Now that summer break is upon us, children will be heading outdoors more. But as temperatures and humidity continue to heat up in South Florida, children could find themselves in a dangerous situation at risk for heat exhaustion or even heat stroke. Hydration is particularly important for children because their internal cooling system isn’t fully developed yet. The surface area of a child is smaller and sweat glands aren’t fully developed, which makes it much harder for the body to cool itself.
Dr. Danielle Madril, UnitedHealthcare Chief Medical Officer, offers the following tips to help make sure children stay hydrated.
Common Signs of Dehydration:
• A dry or sticky mouth
• Few or no tears when crying
• Eyes that look sunken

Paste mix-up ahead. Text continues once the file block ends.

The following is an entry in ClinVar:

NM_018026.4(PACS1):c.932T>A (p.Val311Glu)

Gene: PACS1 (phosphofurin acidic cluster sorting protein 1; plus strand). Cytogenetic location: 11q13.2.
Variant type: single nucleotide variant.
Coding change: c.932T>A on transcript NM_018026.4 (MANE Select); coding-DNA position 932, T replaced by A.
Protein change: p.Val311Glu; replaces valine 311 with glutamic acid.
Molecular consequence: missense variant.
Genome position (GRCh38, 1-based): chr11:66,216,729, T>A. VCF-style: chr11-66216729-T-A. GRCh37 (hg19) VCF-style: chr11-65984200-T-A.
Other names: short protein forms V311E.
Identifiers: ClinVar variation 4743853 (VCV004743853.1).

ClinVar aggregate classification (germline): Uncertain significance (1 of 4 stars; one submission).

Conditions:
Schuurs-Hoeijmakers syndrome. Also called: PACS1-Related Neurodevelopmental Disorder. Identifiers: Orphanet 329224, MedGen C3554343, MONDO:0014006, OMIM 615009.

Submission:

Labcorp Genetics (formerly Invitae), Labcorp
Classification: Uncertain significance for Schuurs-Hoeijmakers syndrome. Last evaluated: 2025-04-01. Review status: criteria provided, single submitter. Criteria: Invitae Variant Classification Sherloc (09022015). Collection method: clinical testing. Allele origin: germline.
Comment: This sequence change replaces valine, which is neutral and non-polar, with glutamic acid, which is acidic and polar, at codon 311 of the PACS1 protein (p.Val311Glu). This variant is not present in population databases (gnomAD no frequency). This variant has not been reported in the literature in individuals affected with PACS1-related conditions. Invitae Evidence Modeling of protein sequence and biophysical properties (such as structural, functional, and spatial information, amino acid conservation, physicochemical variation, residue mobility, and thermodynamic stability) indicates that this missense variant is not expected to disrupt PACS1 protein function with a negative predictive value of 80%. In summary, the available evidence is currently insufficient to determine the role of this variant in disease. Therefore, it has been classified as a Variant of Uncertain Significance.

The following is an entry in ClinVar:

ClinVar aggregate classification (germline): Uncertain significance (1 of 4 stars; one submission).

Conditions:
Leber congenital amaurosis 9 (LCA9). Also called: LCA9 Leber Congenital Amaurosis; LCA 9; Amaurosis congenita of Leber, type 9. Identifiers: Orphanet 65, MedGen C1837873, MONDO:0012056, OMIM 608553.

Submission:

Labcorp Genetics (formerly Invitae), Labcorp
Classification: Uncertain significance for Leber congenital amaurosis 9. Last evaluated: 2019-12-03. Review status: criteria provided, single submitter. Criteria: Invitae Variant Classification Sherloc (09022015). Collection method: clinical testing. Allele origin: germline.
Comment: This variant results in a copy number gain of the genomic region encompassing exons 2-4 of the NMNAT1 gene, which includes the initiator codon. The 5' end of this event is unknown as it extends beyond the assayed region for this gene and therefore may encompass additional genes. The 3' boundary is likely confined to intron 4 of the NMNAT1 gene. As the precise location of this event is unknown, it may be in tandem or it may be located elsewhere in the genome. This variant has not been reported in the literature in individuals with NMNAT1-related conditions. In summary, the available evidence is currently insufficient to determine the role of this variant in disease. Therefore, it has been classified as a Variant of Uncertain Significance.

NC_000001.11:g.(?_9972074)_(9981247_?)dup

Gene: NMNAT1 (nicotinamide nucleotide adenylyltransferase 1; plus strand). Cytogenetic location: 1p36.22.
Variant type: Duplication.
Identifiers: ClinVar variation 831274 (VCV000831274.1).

• 4 Gulps Rule for Water: For every 15 minutes of outdoor activity drink about 4 ounces of water, which is approximately 4 gulps. That’s around 16 ounces of water per hour, or more, depending on activity level.
• Skip the soda and sports drinks: Avoid soda and sugary name-brand sports drinks which were developed with an adult’s body in mind. Carbonated water mixed with fruit juice is a great alternative to soda. Use frozen fruit as ice-cubes in water or seltzer water too.
• Pretzels, fruit, cheese: Every 30 – 45 minutes give the child a small snack with salt and potassium to help protect against electrolyte loss. Pretzels or crackers or a cheese stick with some oranges, banana, or strawberries are good options.
• Popsicles, gelato, smoothies, yogurt: Fun ways to increase hydration in children is to make home-made popsicles and gelato with real fruit, providing a fresh fruit smoothie made with coconut water, milk or milk substitute, or yogurt.
• Hang a pee chart in the bathroom. Make a color-coded chart from clear to light yellow to dark yellow to teach children what a healthy level of hydration looks like, and when they need to drink more water. Many of these can be found online and printed at home.